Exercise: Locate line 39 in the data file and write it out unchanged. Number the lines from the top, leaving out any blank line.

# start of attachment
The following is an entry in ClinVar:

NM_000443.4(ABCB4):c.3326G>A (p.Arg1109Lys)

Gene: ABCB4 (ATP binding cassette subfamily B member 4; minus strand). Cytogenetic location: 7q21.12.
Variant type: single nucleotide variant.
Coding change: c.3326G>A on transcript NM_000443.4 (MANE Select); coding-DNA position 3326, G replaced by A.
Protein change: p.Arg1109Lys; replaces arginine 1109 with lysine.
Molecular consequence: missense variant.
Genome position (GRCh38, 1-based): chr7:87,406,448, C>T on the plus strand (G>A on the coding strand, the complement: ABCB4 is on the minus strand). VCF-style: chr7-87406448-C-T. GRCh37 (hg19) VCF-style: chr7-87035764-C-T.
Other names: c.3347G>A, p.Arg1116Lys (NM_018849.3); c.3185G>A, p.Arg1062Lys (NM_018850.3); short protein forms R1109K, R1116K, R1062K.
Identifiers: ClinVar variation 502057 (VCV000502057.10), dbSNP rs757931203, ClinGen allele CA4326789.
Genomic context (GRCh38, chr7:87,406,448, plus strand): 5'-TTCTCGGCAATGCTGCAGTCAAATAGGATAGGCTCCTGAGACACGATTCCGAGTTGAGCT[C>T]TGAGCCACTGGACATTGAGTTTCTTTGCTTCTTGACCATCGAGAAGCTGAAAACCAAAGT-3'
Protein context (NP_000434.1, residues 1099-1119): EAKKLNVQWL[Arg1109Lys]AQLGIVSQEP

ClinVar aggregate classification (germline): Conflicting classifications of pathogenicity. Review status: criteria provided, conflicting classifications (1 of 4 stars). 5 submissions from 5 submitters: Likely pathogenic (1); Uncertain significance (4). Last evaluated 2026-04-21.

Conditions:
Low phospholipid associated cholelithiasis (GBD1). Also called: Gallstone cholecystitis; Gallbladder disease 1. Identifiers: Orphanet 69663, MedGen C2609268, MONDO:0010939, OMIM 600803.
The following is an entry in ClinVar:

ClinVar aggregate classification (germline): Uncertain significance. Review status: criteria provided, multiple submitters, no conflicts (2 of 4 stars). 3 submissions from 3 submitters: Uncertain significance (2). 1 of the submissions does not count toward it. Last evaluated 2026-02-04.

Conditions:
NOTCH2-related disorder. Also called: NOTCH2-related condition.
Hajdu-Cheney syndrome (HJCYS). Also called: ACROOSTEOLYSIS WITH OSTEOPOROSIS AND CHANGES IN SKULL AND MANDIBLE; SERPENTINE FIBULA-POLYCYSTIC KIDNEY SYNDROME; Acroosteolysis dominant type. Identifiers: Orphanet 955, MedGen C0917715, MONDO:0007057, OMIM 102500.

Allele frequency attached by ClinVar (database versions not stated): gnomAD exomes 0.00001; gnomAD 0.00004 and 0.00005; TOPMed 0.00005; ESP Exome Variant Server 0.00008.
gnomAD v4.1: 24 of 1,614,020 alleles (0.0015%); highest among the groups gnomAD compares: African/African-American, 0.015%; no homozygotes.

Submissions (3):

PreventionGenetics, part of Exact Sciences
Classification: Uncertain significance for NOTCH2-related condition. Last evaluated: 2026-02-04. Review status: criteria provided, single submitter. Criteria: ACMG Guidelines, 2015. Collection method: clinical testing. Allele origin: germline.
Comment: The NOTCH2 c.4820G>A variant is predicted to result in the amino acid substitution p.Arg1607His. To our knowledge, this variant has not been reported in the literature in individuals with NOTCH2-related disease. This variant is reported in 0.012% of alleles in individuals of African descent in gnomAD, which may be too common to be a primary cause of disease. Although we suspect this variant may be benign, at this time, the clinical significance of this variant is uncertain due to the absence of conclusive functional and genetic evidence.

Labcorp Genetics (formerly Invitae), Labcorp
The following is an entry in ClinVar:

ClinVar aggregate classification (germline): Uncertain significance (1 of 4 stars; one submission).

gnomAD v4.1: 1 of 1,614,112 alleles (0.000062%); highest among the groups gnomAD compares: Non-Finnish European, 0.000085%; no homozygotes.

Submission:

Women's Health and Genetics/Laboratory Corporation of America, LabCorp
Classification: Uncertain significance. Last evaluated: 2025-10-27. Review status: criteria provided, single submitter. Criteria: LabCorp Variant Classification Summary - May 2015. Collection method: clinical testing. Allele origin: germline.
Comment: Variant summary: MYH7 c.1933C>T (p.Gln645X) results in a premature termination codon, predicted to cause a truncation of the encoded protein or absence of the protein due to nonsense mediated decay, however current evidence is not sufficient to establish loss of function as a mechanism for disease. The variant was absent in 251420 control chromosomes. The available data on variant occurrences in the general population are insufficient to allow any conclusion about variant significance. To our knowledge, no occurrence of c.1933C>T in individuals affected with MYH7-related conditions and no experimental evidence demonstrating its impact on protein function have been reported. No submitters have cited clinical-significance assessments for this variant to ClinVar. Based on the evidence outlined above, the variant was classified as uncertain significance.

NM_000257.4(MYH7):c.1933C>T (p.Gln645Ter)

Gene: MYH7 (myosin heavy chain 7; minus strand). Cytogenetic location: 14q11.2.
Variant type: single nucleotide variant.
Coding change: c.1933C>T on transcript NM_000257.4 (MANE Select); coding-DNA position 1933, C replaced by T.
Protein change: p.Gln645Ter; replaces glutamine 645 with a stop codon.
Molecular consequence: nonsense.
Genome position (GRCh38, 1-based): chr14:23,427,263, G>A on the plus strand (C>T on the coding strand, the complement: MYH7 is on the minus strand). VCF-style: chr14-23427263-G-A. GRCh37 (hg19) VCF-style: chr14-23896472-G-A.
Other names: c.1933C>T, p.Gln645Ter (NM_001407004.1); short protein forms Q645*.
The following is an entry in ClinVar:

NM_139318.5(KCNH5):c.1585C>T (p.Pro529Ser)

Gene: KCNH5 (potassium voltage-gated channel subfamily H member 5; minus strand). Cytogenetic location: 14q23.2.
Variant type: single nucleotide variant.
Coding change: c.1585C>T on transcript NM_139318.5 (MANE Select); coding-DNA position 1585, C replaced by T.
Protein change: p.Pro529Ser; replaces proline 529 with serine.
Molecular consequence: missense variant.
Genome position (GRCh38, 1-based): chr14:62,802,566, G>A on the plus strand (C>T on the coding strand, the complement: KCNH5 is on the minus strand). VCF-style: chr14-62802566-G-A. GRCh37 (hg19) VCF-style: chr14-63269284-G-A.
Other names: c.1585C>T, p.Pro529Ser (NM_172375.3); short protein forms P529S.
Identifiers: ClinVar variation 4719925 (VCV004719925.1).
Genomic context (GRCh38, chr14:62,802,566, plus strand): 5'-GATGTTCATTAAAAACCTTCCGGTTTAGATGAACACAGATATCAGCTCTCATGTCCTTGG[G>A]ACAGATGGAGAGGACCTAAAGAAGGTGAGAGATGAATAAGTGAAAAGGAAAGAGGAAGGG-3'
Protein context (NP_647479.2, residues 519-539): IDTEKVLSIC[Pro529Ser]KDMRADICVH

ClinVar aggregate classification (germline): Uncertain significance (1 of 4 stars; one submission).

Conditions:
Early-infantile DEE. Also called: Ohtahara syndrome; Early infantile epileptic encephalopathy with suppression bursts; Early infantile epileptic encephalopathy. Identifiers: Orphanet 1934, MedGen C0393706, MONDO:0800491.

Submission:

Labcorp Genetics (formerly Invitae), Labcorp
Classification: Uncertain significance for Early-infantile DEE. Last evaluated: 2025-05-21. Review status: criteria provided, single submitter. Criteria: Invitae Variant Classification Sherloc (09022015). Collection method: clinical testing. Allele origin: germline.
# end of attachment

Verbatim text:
Protein change: p.Gln645Ter; replaces glutamine 645 with a stop codon.